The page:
President Mukherjee was the first head of state to visit both Israel and Palestine during a single trip. We first visited Jordan, then Palestine, and subsequently Israel. During Prime Minister Benjamin Netanyahu’s speech in the Israeli Parliament, we were in the gallery. He discussed the violence in Palestine and there was talk of two Israelis killed that day, further heightening tensions. On our way to Jerusalem, a bomb blast occurred, but for diplomatic reasons, President Mukherjee chose not to address it in his speech in Parliament. However, The Jerusalem Post newspaper reported that India remained silent on Palestinian terrorism.
Netanyahu’s unofficial conversations and the official dinner highlighted the Israeli resolve that they wouldn’t tolerate Hamas. Historically, terrorists have targeted Jewish children and those of childbearing age to undermine the Jewish population, a tactic seen in recent Gaza Strip tensions. Therefore, Israel remains vigilant against potential threats, and they don’t entrust their children to anyone else or allow them to be approached by strangers.
After our meetings, Netanyahu hosted the Indian team for dinner, with both the Prime Minister and Pranab Da present. Netanyahu graciously lit a cigar and welcomed the guests. In the midst of cigar smoke, Israelis found solace in melodious music. The Israeli population lives in constant tension, a reality that leads to the common practice of smoking cigarettes and hookah.
I should also mention another incident from our visit to Israel. One of the delicacies we encountered was hummus, made from ground white gram, garlic, and olive oil. Olives are extensively cultivated in Jordan and Israel. President Mukherjee commended this dish but accidentally referred to it as “Hammas” instead of “Hummus”. This moment created quite a stir as “Hamas” is a terrorist organization that posed a significant challenge to Israel.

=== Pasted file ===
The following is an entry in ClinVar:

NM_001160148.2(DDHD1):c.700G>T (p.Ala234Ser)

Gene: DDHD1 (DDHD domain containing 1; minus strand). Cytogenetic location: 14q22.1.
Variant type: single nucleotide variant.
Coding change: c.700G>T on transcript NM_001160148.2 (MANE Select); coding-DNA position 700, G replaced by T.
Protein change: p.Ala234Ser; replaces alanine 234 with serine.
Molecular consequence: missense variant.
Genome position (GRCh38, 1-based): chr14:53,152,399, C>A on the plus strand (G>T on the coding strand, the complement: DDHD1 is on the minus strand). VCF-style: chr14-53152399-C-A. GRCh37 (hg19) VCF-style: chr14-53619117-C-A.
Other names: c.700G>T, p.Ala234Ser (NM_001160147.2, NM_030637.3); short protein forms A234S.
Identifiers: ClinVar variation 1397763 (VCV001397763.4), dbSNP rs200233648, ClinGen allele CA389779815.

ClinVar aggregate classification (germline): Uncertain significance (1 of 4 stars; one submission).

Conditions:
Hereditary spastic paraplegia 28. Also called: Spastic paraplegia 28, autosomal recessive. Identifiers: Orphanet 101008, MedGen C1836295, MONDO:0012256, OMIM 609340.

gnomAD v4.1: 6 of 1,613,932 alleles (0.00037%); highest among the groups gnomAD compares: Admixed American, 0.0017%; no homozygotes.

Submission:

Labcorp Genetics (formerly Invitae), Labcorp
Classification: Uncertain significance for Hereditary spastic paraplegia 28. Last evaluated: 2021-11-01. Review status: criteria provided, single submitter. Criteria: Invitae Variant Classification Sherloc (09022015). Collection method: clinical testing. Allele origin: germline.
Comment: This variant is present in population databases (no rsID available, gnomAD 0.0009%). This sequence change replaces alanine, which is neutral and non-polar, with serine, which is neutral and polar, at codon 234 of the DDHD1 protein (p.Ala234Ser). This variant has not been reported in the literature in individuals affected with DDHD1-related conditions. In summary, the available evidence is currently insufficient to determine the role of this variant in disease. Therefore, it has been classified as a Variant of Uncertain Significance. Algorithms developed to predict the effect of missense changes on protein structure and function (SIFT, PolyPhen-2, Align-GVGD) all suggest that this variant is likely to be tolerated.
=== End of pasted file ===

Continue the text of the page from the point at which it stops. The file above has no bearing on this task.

In the Jewish temple, Temple Mount, religious texts are recited loudly in the evening, while women gather with their children. There are no idols; instead, people write their wishes on small pieces of paper and place them in the wall’s crevices. I also took the opportunity to make a wish and added my note. However, the area remains tense.
Prime Minister Narendra Modi’s visit intended to discuss the purchase of arms from Israel and Netanyahu commended Modi for his stance. It was made clear in his speech that reconciling with terrorism would not be an option. After our visit, it was evident that Israel, despite its small size, had effectively positioned itself in the Arab world, especially among the wealthy Arab population.
The recent attack by Hamas likely involved deep Israeli internal conspiracies. Israel is unlikely to yield to international pressure in response to Hamas. In this context, India faces a dilemma as it seeks to improve relations with the UAE and participate in economic cooperation. Direct confrontation with Muslim countries may not be advisable, especially when a major arms supplier like Israel is under attack. Remaining neutral appears to be the most prudent course of action.
That’s why Pranab Mukherjee visited Palestine before Israel. We were guests of President Mahmoud Abbas, and the President spent the night there, an unusual occurrence given the security risks. A visit to Alkutas University was also on the agenda, where his speech was scheduled, but it was disrupted by the death of a Palestinian student due to an Israeli bullet. Consequently, the plans were adjusted as we proceeded to Jerusalem through alternative routes.
Our visit also included a stop at the lowest point on Earth, the Dead Sea. People collected soil from the area, and some officials brought back large containers of olive oil. This may explain why precise weights and measures were not strictly observed on the President’s chartered plane.
However, the ongoing tensions do not appear to lead to peace talks. Israel’s determination to resolve the Gaza Strip situation may result in its eradication, but it’s certain that the Muslim and Arab countries will react and the world will bear witness to these developments.
(Views expressed are her personal)